Today we’re featuring Left Drowning by Jessica Park. This is a 17+ release for mature audiences only. Read on to learn more about this release.
Left Drowning by Jessica Park
Print Length: 399 pages | ISBN: 1477817158 | ASIN: B00BJQR23C
Publisher: Skyscape (July 16, 2013)
What does it take to rise from life’s depths, swim against the current, and breathe?
Weighted down by the loss of her parents, Blythe McGuire struggles to keep her head above water as she trudges through her last year at Matthews College. Then a chance meeting sends Blythe crashing into something she doesn’t expect—an undeniable attraction to a dark-haired senior named Chris Shepherd, whose past may be even more complicated than her own.
~And then I realized what has happened between us tonight. We just fell in love.
As their relationship deepens, Chris pulls Blythe out of the stupor she’s been in since the night a fire took half her family. She begins to heal, and even, haltingly, to love this guy who helps her find new paths to pleasure and self-discovery. But as Blythe moves into calmer waters, she realizes Chris is the one still strangled by his family’s traumatic history. As dark currents threaten to pull him under, Blythe may be the only person who can keep him from drowning.
*This book is intended for mature audiences due to strong language and sexual content.
Note: due to mature content recommended for Ages 17+
1 signed paperback of Left Drowning, 1 winner-ebook Flat Out Love, Flat Out Matt and Left Drowning
I catch my foot on the first step outside of my dorm and fall unceremoniously onto the concrete. I stay where I am for a moment, thinking that the set of keys digging into my hand should probably hurt more. Not to mention my knees, since they just endured a direct blow. “Awesome,” I mumble as I push to a wobbly stand and careen toward the door. I giggle slightly while struggling to fit the key into the lock. The good news here is that if I banged the shit out of myself like I think I just did, I might just feel something tomorrow. It has to be better than feeling nothing, right? How’s that for a goddamn silver lining? I brace myself against the giant door, steadying myself. Wait, what’s less than silver? Iron? Zinc? Could there be a zinc lining?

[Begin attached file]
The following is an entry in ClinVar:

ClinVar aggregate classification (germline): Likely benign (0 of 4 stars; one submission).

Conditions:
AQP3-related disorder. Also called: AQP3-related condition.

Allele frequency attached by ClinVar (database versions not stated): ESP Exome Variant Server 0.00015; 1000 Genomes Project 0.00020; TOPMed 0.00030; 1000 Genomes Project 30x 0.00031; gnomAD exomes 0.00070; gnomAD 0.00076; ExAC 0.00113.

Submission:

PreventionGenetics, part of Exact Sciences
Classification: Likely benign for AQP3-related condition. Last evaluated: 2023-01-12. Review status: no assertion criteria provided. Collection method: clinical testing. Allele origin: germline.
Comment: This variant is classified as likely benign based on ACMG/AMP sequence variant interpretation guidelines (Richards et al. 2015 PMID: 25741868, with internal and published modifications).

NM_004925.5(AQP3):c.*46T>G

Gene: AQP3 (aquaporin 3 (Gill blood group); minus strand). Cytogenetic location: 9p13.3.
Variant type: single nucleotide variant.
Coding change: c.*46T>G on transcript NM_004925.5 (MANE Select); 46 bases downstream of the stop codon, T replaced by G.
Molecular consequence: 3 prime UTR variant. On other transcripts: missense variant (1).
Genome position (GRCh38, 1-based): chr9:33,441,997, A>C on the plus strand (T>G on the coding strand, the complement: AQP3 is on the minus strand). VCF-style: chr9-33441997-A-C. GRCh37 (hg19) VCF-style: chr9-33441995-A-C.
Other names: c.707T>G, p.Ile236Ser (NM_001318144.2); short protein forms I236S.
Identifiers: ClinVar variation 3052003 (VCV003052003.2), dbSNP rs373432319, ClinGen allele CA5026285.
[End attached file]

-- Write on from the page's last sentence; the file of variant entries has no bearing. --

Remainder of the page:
It takes a few failed attempts at working the lock for me to realize that the key to the house I grew up in near Boston will not, understandably, unlock a dorm in Wisconsin. I finally shove the proper key in the hole and turn the lock. “I’ve opened the door!” I whisper triumphantly to no one. The thick metal door is unbearably heavy and resists opening fully, so I slam my shoulder hard against the door frame as I try to slither through the narrow opening. Yet another victory! I think hazily. The hangover I’m sure to have tomorrow, plus the injuries from smashing into objects, is definitely going to hurt. So continues my endless search for physical feeling, sensation. Anything. Still, even in my decidedly inebriated state, I know that the bruises from a drunken night can hardly be equated with any sort of positive emotional step forward. At least it will be something, though. Something other than numbness. It will be a distraction, and distractions are always welcome.
The stairwell is flooded with hideous fluorescent light. It’s empty, although at this time of night, I realize one of my drunken peers might stagger past me with a one-night stand in tow at any minute. I really don’t understand how people ever get laid on campus. Anyone who looks even vaguely attractive in a normal setting becomes drastically less appealing on the way back to a dorm room. Beer goggles are no match for atrocious lighting. I lean against the wall on the second-story landing and yank my phone from my pocket. My reflection in the small black screen confirms my suspicion. My already messy curls have popped out of my ponytail so there’s a frizzy halo around my head, and even on my dark phone I can see the puffiness under my eyes. I look bananas.